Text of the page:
"Woe is me" is the cry of every bureaucrat in official Washington, suffering under the heavy hand of budgetary belt-tightening that goes by the name of sequestration. But there's actually no sign of cutbacks in the job market in Washington, D.C. The business of government is booming.
The Congressional Budget Office numbers don't lie: The Obama administration and Congress haven't cut even one dime of spending. In fact, overall outlays for the current fiscal year are $18 billion higher than last year.
The government is not just spending more; it's confiscating more. American taxpayers have been shaken down for an extra $205 billion so far, the result of the 2 percentage point increase in the payroll tax, increases in the income tax, and an extra $24 billion in corporate taxes. The net result is a bit of relief for Beijing, which won't have to lend as much to Uncle Sam this year as the deficit slims down modestly.
The more serious effect of sequestration was an actual, honest-to-goodness cut in military spending of about $28 billion, or 6 percent. This wasn't a first step toward a balanced budget, but a down payment on the $84 billion spending blowout on the Social Security, Medicare and Medicaid entitlements.
That's not the message we've been hearing from Capitol Hill or the from the White House. The predictions of budgetary restraint were so persuasive that Stephen Fuller of George Mason University predicted that sequestration would devastate the Washington region. Taking Congress at its word, Mr. Fuller visualized the loss of 154,000 jobs in Virginia, 84,000 in Maryland, 92,500 in the District of Columbia.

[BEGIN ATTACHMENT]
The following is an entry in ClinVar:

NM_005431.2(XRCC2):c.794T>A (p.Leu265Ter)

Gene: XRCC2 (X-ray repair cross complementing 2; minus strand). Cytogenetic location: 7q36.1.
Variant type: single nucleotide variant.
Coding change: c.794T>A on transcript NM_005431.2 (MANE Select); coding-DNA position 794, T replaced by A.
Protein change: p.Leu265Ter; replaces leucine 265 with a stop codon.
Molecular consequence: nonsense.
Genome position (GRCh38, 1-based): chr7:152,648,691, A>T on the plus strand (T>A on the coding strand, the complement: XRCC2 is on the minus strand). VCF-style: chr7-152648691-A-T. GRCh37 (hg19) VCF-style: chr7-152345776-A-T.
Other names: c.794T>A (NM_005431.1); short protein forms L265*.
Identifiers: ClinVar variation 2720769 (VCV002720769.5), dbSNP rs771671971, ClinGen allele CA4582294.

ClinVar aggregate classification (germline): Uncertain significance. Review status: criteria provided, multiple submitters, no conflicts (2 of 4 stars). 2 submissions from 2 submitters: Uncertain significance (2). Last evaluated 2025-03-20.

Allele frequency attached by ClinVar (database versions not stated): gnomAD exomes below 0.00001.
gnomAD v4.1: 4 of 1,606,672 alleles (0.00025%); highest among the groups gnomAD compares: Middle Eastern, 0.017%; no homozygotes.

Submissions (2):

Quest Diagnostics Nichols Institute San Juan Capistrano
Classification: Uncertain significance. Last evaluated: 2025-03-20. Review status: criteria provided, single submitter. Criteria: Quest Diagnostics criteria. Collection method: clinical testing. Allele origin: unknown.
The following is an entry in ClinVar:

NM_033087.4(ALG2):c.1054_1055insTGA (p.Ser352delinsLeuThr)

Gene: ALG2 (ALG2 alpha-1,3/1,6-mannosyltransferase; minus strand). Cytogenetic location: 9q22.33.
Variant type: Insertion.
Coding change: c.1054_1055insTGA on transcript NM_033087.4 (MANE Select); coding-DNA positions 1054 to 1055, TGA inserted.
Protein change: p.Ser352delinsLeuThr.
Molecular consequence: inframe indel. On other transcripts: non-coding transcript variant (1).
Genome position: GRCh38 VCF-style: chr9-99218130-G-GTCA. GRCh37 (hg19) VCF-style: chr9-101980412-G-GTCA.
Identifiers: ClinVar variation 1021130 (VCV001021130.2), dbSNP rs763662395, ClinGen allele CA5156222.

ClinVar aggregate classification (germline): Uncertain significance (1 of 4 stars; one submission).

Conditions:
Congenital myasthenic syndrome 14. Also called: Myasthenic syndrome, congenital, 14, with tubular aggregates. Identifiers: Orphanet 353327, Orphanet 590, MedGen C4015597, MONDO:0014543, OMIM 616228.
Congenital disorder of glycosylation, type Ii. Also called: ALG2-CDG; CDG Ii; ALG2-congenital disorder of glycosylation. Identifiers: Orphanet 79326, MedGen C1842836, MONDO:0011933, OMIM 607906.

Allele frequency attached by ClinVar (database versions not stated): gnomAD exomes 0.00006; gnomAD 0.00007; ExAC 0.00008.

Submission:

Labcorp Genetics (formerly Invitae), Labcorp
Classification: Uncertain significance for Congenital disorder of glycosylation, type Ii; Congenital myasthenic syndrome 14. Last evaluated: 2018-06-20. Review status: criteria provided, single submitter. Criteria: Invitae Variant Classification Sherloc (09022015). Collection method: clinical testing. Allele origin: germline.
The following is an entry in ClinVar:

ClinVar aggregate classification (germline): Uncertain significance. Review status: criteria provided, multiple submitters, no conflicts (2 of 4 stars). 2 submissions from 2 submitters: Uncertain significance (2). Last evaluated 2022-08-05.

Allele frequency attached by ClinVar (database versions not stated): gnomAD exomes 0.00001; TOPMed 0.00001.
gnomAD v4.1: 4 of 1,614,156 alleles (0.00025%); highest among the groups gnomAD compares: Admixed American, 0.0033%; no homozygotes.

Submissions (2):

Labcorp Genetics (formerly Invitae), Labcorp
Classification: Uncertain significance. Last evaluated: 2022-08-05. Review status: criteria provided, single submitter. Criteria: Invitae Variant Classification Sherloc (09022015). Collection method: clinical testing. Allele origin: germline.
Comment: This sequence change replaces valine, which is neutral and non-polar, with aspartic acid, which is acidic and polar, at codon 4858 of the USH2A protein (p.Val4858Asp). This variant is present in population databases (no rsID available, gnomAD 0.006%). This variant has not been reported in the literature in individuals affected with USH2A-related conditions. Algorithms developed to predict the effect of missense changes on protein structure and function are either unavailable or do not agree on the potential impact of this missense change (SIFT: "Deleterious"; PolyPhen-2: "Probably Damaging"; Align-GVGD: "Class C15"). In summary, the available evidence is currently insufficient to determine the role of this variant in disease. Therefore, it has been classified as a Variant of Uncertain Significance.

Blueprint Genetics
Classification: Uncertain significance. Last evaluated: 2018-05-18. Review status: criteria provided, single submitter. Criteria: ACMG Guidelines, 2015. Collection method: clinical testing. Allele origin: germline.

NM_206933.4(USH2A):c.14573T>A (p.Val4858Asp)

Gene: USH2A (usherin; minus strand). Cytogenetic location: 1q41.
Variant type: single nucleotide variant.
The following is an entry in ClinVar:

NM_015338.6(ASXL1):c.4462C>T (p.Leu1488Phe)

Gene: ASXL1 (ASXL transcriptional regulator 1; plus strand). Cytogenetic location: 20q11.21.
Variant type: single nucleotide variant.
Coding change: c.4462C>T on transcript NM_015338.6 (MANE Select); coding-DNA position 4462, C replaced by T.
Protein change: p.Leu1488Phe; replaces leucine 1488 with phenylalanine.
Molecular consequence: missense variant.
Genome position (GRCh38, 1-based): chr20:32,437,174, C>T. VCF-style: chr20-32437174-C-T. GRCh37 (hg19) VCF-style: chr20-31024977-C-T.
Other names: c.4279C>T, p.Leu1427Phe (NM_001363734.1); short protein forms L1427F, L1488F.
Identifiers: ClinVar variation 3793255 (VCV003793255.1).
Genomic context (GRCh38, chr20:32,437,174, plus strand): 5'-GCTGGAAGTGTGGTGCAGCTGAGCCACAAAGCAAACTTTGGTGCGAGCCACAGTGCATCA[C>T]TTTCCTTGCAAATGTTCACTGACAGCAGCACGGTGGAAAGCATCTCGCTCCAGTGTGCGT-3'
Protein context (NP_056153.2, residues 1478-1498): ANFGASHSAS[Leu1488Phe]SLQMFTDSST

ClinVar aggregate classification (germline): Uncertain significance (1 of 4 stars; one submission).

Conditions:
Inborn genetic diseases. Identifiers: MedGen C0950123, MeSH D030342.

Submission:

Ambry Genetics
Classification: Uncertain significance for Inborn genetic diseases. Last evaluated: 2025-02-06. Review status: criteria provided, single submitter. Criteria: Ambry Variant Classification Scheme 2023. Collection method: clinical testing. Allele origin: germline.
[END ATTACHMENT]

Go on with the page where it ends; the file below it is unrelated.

Instead, Virginia gained 48,200 jobs between May 2012 and May 2013, and the unemployment rate dropped from 5.9 percent to 5.3 percent. Maryland, with its higher taxes and oppressive regulatory burden, gained 35,600 jobs that nudged the unemployment rate down a tenth of percent to 6.7 percent. The District added 3,500 positions, and the unemployment rate fell from 9.1 percent to 8.5 percent.
Those figures are primarily driven by government. Half of the 4,600 jobs Maryland has added since April are federal jobs. The Department of Labor finds more Virginians and Marylanders employed by the government than in May 2012. By any measure, government continues to grow larger and more burdensome, not smaller and more efficient.
A prosperous Washington is not the same as a prosperous America. The federal Leviathan's appetite continues to gobble up the resources that private business and industry could be using to create actual economic growth. Until that changes, America will continue to struggle with stagnant wages, high unemployment and mediocre prospects for the future.
The first order of business for Congress should be restraint for the runaway entitlement system that is bankrupting the nation. It's an old refrain, but a necessary one. Real austerity, instead of faux austerity, would deliver a smaller government to intervene less in the economy — and in our lives.
The Washington Times
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